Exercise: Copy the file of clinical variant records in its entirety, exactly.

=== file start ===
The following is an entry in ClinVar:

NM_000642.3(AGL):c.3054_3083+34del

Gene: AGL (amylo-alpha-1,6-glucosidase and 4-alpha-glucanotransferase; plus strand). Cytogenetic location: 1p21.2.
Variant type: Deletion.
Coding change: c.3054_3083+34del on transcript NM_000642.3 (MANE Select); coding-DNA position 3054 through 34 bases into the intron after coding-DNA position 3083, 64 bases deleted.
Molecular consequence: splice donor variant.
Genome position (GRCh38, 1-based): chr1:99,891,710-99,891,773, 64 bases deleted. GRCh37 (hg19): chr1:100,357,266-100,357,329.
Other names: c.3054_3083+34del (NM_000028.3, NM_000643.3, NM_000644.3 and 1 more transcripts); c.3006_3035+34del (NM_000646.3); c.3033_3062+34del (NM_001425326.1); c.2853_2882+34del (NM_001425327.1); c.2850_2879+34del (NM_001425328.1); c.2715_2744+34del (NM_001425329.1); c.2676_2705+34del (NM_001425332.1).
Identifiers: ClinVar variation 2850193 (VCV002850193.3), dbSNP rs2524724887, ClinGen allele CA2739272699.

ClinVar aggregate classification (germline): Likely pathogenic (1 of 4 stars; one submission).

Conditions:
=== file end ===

The following is an entry in ClinVar:

NM_000642.3(AGL):c.3054_3083+34del

Gene: AGL (amylo-alpha-1,6-glucosidase and 4-alpha-glucanotransferase; plus strand). Cytogenetic location: 1p21.2.
Variant type: Deletion.
Coding change: c.3054_3083+34del on transcript NM_000642.3 (MANE Select); coding-DNA position 3054 through 34 bases into the intron after coding-DNA position 3083, 64 bases deleted.
Molecular consequence: splice donor variant.
Genome position (GRCh38, 1-based): chr1:99,891,710-99,891,773, 64 bases deleted. GRCh37 (hg19): chr1:100,357,266-100,357,329.
Other names: c.3054_3083+34del (NM_000028.3, NM_000643.3, NM_000644.3 and 1 more transcripts); c.3006_3035+34del (NM_000646.3); c.3033_3062+34del (NM_001425326.1); c.2853_2882+34del (NM_001425327.1); c.2850_2879+34del (NM_001425328.1); c.2715_2744+34del (NM_001425329.1); c.2676_2705+34del (NM_001425332.1).
Identifiers: ClinVar variation 2850193 (VCV002850193.3), dbSNP rs2524724887, ClinGen allele CA2739272699.

ClinVar aggregate classification (germline): Likely pathogenic (1 of 4 stars; one submission).

Conditions: